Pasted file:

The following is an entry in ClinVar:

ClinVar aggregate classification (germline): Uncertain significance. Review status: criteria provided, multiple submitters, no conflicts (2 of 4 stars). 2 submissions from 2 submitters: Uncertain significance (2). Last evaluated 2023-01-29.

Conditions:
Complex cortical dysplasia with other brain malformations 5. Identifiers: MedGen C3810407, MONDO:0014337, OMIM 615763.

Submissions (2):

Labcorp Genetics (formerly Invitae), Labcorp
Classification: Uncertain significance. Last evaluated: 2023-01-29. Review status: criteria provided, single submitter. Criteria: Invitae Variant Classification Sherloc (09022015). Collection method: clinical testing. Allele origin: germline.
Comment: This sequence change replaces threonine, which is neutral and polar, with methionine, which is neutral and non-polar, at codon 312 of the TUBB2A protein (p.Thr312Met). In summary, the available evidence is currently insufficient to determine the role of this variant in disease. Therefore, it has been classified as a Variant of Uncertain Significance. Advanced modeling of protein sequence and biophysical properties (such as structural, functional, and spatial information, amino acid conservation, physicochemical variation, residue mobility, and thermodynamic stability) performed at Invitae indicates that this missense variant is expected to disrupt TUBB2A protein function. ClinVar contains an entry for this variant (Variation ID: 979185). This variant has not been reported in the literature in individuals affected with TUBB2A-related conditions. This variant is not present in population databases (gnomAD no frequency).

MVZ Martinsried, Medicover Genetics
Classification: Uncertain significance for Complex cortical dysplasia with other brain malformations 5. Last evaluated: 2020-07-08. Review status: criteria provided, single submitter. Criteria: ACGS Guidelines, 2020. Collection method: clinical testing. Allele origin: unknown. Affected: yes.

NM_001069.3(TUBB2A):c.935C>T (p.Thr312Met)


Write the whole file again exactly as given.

The following is an entry in ClinVar:

ClinVar aggregate classification (germline): Uncertain significance. Review status: criteria provided, multiple submitters, no conflicts (2 of 4 stars). 2 submissions from 2 submitters: Uncertain significance (2). Last evaluated 2023-01-29.

Conditions:
Complex cortical dysplasia with other brain malformations 5. Identifiers: MedGen C3810407, MONDO:0014337, OMIM 615763.

Submissions (2):

Labcorp Genetics (formerly Invitae), Labcorp
Classification: Uncertain significance. Last evaluated: 2023-01-29. Review status: criteria provided, single submitter. Criteria: Invitae Variant Classification Sherloc (09022015). Collection method: clinical testing. Allele origin: germline.
Comment: This sequence change replaces threonine, which is neutral and polar, with methionine, which is neutral and non-polar, at codon 312 of the TUBB2A protein (p.Thr312Met). In summary, the available evidence is currently insufficient to determine the role of this variant in disease. Therefore, it has been classified as a Variant of Uncertain Significance. Advanced modeling of protein sequence and biophysical properties (such as structural, functional, and spatial information, amino acid conservation, physicochemical variation, residue mobility, and thermodynamic stability) performed at Invitae indicates that this missense variant is expected to disrupt TUBB2A protein function. ClinVar contains an entry for this variant (Variation ID: 979185). This variant has not been reported in the literature in individuals affected with TUBB2A-related conditions. This variant is not present in population databases (gnomAD no frequency).

MVZ Martinsried, Medicover Genetics
Classification: Uncertain significance for Complex cortical dysplasia with other brain malformations 5. Last evaluated: 2020-07-08. Review status: criteria provided, single submitter. Criteria: ACGS Guidelines, 2020. Collection method: clinical testing. Allele origin: unknown. Affected: yes.

NM_001069.3(TUBB2A):c.935C>T (p.Thr312Met)